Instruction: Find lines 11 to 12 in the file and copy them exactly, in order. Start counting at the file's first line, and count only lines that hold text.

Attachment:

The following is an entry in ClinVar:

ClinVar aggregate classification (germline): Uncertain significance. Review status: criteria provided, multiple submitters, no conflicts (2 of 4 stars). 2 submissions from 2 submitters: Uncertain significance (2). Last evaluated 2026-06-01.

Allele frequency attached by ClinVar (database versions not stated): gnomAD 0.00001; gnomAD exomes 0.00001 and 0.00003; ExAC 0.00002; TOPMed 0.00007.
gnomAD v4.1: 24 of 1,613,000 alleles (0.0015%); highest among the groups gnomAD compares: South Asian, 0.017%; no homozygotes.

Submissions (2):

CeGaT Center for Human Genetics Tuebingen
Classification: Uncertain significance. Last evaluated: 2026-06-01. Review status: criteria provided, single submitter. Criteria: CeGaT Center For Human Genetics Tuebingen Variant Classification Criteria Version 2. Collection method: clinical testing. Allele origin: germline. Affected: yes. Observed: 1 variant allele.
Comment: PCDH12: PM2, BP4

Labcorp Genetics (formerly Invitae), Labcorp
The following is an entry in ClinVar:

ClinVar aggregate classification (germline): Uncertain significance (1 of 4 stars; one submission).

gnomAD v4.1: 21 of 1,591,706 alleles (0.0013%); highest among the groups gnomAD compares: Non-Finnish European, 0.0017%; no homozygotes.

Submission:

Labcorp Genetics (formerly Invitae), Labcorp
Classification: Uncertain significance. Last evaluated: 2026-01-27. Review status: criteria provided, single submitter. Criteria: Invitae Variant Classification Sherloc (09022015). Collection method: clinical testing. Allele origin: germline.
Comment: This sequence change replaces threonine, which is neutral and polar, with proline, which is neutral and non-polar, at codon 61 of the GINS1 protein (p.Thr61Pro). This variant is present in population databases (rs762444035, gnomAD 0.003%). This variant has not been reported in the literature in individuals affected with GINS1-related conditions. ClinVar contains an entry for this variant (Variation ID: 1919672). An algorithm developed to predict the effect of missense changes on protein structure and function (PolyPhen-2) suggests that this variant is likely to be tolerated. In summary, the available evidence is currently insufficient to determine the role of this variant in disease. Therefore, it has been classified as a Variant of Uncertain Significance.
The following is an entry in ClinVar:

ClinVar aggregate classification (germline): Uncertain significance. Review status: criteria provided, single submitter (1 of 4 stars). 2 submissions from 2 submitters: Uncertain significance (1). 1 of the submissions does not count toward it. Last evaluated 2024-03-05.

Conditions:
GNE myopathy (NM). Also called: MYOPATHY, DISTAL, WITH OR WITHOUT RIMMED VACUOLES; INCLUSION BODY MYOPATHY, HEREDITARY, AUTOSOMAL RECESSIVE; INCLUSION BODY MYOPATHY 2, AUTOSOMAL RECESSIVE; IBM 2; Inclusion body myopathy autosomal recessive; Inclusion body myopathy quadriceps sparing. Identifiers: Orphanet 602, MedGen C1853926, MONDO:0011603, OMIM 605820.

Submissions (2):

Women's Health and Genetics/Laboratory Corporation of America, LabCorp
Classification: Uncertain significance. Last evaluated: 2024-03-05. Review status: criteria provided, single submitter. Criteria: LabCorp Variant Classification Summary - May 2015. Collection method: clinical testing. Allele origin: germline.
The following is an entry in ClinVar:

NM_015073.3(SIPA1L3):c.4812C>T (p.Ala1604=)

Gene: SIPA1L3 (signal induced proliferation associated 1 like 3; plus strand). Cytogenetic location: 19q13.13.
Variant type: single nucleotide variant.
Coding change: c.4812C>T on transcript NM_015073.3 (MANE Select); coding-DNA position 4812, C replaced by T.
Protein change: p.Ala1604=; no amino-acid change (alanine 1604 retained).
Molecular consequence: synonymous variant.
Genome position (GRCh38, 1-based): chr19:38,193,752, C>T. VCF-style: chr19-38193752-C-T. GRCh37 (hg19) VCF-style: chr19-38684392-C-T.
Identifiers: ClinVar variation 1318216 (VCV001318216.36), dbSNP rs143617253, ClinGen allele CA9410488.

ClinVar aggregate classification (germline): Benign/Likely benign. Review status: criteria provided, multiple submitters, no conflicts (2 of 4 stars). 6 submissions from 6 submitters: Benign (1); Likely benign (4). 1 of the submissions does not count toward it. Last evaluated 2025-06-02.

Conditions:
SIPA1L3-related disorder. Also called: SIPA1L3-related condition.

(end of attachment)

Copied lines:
ClinVar aggregate classification (germline): Uncertain significance (1 of 4 stars; one submission).

gnomAD v4.1: 21 of 1,591,706 alleles (0.0013%); highest among the groups gnomAD compares: Non-Finnish European, 0.0017%; no homozygotes.